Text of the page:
Gigview: The Pogues at 02 Brixton Academy, London reviewed
Rating: * * * * *
They say if you remember a Pogues gig … you weren’t there – and so the age old problem of reviewing their concerts rears its ugly head once again.
Aching all over, stinking and with a rather fuzzy head, I know that something special happened last night on the snowy streets of South London, but putting my finger on it will be a challenge.
By the looks of the raucous swaying crowd queuing to enter the Academy, I don’t think I was the only one who thought it was my right – neigh my duty – to drink my body weight in Guinness at the local Irish pub before entering the hallowed venue.
And so it began, the umpteen members of the band took to the stage before Shane MacGowan – all dressed in black, with a cowboy hat on – stumbled amongst them.
A man of few words (that anyone can understand) MacGowan and company let the music do the talking as they set about knocking out The Best of The Pogues for just under an hour and a half.
Streams of Whiskey rather appropriately began an evening of high spirits. The crowd didn’t need asking twice, within seconds plastic pint glasses (many still full of beer) began to rain down from the heavens as the assembled throng jumped, jostled and jigged their way towards Christmas.
Sally MacLennane, A Pair of Brown Eyes and The Irish Rover had a similar affect on the five thousand or so punters who had by now forgotten it was minus five outside and begun to strip their layers off and toss them across the auditorium in the ultimate act of winter defiance.
Grab a woman, grab a man, grab anyone … note perfect the band played on as impromptu love-ins began to take hold around Brixton Academy. The booze was starting to take its toll – some hugged the person next to them because they were so moved by the occasion, others because it was nearly Christmas … but most, I suspect were simply looking for someone to stop them from falling down after a hundred units of alcohol.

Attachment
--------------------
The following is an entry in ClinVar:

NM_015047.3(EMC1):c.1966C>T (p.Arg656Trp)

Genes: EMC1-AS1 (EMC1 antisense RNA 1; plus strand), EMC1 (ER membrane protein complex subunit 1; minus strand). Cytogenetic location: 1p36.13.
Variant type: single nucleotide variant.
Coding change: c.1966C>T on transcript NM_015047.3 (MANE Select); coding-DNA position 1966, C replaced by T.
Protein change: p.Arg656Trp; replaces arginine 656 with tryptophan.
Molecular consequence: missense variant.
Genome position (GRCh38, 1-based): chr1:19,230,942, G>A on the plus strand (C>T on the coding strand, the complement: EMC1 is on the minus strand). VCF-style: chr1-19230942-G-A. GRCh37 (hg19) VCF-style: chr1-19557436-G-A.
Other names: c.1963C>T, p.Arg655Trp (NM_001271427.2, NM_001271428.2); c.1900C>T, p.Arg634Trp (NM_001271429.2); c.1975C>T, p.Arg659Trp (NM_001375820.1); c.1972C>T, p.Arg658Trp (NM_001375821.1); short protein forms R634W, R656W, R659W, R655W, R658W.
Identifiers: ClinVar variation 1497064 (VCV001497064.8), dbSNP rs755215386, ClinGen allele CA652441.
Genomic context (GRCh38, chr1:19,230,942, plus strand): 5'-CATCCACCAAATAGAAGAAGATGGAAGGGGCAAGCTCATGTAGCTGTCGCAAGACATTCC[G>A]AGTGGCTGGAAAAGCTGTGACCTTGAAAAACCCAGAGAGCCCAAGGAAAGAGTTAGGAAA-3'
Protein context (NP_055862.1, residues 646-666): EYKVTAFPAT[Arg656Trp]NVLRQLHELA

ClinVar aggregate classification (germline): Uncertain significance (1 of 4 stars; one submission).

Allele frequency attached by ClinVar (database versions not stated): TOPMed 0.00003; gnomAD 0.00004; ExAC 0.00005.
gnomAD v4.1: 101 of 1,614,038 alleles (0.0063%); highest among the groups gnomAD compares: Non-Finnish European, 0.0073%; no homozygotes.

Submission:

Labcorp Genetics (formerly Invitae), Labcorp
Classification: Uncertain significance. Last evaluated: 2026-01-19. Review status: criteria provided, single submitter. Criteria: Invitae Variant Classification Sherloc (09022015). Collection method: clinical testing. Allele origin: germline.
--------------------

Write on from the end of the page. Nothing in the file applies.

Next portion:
There are few bands – for all their rock and roll credentials – that can inspire such hedonism. Tonight Matthew, I’m Shane MacGowan … and not just the hardcore in the front five rows, every man, woman and (child?) was living the rock and roll dream … encore, we crowed from half an hour in … the band responded in style, with two.
The calm before the storm manifested itself in the form of archetypical Christmas classic A Fairytale of New York, which the masses bellowed with such ferocious passion, there was little need for MacGowan to be on stage at all.
The calm you say – surely that was the end? What was the storm?
Dad-ada-da,dada … da-da-dada … da-da-dada … da-da-da …
Those still with any possessions left to lose after 90 minutes of vigorous jigging, it was time to say goodbye … keys, wallets, mobile phones and loose change began skidding across the floor as the crowd drunkenly partied like it was 1989.
Yes, it was Fiesta, and yes it was mayhem. Minutes seemed like hours as I – along with five thousand drunken Irish friends (for we were all Irish, and all friends for that moment) – summoned energy reserves that we really shouldn’t have had left to make sure this thing ended with a bang.
Exhausted, dazed and slightly battered, I stood in a sea of empty booze resceptacles as the house lights went up.
What had just happened? I’m not sure anyone knew … but whatever it was, it was a good thing.
Walking out onto the cold streets of Brixton, the snow fluttered down as the crowds continued partying on the pavement and in the road.
Several rather underdressed revellers had obviously failed in their attempts to reclaim the outdoor-wear they’d so urgently removed earlier in the evening … but even the man in a vest with no shoes didn’t look unhappy, for he - like all of us - had for another year been filled with a warming dose of Pogues-love …
… it’s the only Christmas present anyone needs.
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